how to write a resume

Posted: September 21, 2015
By: Clay Cerny

Albert Einstein's genius extended in many directions, including how to write.  Einstein gave this advice:  "If you are out to describe the truth, leave elegance to to the tailor."

In my writing, I try to use language that is plain and direct.  Too often, I read resumes that are cluttered with details that are not relevant to hiring managers.  In many cases, clients use jargon that will only be understood by their current employer, the job they want to leave.  How can you avoid this problem?  Read what you write through the eyes of you intended audience.  For resumes, that means recruiters and hiring managers.  Use language that speaks to what they need and understand.  Simple and clear wins the day.

Posted: September 2, 2015
By: Clay Cerny

 

Employers screen and read resumes with one question in mind: Can you do the job? Any information that you include that is not relevant to that question brings your resume closer and closer to the recycling pile. The biggest mistake I see in resume clients bring me is dated information from early career jobs or school. You might be very proud of the study abroad you did 10 years ago. However, most employers will not care.  If you’ve been in the workforce for more than 10-15 years, most employers don’t care about early jobs. Finally, many job seekers add technical skills to their resume without taking off software that is outdated or programs they can no longer use. Keep your resume focused on what you are doing now and what is relevant to the employers’ needs. Everything else? Hit the delete key.

Posted: August 26, 2015
By: Clay Cerny

 

Recently, I met with Jake (not his real name), a mid-career sales professional, who said he wanted a basic resume. Jake told me, “The facts speak for themselves.” It’s not that simple.

I want to be honest in representing clients, but it’s important to do so in a way that highlights each individual’s qualifications and strengths. The resume also needs to show qualifications for the job you are applying for. Too often, clients have given me resumes that are very detailed – very factual – about jobs they want to leave behind. A good resume will demonstrate what you can do for your next employer, not the last one.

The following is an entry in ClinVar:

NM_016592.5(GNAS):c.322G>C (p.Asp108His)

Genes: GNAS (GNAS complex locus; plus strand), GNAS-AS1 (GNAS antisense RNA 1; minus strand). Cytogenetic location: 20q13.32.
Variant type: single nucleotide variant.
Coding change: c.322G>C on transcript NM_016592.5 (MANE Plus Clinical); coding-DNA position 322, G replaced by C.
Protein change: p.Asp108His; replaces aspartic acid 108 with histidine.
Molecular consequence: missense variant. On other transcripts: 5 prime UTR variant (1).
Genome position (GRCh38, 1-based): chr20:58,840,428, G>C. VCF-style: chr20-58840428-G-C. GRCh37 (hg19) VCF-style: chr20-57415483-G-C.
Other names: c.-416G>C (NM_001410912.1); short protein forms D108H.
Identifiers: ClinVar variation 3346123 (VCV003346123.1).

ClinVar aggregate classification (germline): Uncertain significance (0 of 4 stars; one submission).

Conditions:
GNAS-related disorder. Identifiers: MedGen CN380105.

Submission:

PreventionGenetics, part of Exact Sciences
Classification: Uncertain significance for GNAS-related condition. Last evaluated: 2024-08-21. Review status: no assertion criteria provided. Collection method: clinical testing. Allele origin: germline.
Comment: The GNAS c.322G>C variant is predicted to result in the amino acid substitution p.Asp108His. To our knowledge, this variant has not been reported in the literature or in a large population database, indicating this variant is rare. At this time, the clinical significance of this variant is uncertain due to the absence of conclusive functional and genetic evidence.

I worked with Jake, and together we produced a strong document that will speak to the kind of employers he wants to work for. Because we’ve called out some of his strongest selling points, we’ve taken the facts and made them show Jake’s value over other applicants. If you can do that, the phone will ring.

Posted: July 23, 2014
By: Clay Cerny

 

I was discussing revisions with a client, and he said, "Clay, I want to add some bullets."  I asked why and he didn't have a good reason.  Many resumes are nothing more than point after point, bullet after bullet.

When I write a resume, I use a paragraph to describe job duties and bullets to call out achievements.  I'll also use bullets at the top of a resume to call out key words/skills.  My problem with the all-bullet resume is that it gives an illusion of order when the opposite is often true.  Some people have told me, "bullets are easier to read."  That's not true.  When we read a paragraph, we know how to move from sentence to sentence quickly, skimming a document.   We've been reading that way since the second grade.  Bullets meant to make us stop.  A resume that has too many bullets is actually harder to read because it is constantly telling the reader to stop, stop, and stop.  If all bullet documents were easier to read, why are books, newspapers, magazines, and letters still written in a paragraph style?

Well used, bullets are a good tool for formatting any document.  They should be used to call out as items of equal or similar performance and used to make it easier to read a document.  If you're using a bullet to format a document, know how and why you are using it.  Have a reason.  "I read it on the Internet" is not a good reason.

Posted: April 5, 2014
By: Clay Cerny

When describing your work history on a resume, be sure that you show how your level of responsibility fits what prospective employers need. Review the samples below and note how it is possible to describe “scope” or “weight” depending on your career level. Demonstrate how your previous experience will let you fill the role you are applying for.

Early Career:

Worked as lead and assistant analyst for several projects. (Marketing, Project Management)

Prepared journal entries and government reporting as well as annual, quarterly, and monthly consolidated financial statements. (Accounting)